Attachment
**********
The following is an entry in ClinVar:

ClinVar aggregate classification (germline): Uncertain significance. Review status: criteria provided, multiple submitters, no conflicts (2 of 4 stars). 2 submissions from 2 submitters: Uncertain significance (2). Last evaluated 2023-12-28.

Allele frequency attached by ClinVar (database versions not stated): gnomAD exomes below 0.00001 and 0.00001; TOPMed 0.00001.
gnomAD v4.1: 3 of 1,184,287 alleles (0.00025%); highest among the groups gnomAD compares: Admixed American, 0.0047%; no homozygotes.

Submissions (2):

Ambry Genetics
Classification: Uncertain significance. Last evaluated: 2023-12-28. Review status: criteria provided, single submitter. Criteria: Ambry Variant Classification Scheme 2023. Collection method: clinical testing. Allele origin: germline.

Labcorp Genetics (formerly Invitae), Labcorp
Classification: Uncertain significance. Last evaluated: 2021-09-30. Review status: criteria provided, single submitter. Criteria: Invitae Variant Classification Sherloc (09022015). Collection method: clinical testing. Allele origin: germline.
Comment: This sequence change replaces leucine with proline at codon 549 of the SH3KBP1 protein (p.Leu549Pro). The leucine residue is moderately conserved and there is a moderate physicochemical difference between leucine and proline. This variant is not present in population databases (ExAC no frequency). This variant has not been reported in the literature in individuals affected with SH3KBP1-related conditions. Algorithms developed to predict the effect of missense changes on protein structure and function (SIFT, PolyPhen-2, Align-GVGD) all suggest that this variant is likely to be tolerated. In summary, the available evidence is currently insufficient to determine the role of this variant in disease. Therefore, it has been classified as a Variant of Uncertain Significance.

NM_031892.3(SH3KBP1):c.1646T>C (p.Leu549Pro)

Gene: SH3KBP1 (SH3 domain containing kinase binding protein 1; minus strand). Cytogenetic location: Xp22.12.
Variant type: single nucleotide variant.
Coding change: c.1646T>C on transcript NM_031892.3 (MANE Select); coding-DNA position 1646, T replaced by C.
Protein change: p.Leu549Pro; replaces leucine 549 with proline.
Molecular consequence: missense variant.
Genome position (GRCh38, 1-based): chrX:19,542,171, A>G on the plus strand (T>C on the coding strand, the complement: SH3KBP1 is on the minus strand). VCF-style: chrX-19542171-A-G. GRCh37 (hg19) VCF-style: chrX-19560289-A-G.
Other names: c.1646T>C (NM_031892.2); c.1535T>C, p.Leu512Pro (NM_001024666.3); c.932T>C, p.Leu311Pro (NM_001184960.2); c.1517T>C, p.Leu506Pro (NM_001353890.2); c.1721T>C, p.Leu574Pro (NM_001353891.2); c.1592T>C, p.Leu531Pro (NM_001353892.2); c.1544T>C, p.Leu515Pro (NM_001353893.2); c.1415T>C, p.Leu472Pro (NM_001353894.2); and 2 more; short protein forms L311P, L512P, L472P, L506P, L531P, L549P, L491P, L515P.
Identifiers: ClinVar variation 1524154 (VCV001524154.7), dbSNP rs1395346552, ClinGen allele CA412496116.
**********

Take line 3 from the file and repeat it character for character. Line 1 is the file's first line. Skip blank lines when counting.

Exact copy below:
Allele frequency attached by ClinVar (database versions not stated): gnomAD exomes below 0.00001 and 0.00001; TOPMed 0.00001.